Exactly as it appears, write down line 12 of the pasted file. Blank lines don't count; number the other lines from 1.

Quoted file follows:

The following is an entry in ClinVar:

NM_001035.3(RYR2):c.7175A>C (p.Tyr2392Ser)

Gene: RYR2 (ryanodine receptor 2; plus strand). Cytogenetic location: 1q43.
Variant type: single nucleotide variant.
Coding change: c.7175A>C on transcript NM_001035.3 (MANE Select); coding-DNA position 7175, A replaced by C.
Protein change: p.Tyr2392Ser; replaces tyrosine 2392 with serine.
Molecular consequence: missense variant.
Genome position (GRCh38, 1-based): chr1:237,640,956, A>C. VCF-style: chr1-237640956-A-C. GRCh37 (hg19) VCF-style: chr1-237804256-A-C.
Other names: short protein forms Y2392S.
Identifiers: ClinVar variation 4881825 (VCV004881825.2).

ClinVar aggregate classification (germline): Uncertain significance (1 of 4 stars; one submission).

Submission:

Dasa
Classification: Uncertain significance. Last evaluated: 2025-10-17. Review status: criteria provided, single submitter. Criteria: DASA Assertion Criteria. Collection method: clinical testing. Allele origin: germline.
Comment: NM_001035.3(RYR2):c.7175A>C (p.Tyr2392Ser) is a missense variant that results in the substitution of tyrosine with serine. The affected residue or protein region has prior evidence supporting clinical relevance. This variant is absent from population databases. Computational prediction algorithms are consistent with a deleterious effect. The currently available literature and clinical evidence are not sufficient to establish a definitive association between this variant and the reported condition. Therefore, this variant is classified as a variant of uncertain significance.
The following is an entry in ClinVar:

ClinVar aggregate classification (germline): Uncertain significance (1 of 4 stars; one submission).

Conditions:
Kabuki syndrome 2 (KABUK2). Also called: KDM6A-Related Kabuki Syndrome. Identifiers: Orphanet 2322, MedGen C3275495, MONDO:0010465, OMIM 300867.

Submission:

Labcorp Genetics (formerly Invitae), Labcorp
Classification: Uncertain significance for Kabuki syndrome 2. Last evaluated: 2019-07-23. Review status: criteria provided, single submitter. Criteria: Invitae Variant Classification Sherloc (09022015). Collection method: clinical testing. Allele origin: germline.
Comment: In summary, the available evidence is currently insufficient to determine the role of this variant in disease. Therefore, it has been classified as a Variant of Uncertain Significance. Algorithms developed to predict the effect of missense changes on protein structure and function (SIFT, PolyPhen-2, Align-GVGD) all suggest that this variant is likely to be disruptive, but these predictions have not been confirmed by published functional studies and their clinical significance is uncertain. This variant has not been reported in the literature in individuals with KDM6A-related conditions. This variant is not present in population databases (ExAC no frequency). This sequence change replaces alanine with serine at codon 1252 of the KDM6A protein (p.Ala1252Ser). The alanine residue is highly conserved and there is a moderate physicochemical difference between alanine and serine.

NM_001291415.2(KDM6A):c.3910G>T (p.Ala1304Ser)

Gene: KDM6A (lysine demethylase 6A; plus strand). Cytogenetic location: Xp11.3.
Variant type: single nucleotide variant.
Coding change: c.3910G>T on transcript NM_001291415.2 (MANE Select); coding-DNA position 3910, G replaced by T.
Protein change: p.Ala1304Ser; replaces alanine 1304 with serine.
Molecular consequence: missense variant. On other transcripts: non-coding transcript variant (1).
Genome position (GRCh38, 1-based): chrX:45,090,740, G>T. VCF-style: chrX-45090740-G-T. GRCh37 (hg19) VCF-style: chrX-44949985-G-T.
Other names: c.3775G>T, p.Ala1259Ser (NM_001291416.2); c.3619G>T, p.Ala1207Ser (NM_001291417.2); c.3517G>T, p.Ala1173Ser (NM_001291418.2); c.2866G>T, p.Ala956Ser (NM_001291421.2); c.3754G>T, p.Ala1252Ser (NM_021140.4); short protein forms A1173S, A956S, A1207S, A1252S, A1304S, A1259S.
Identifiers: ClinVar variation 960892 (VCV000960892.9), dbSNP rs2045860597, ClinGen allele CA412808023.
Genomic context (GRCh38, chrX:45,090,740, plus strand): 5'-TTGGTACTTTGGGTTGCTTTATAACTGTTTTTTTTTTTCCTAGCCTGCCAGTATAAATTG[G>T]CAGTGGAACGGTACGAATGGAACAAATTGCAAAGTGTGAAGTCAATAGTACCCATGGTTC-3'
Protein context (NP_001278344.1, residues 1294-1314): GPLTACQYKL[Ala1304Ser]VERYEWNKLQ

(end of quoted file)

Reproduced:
Submission: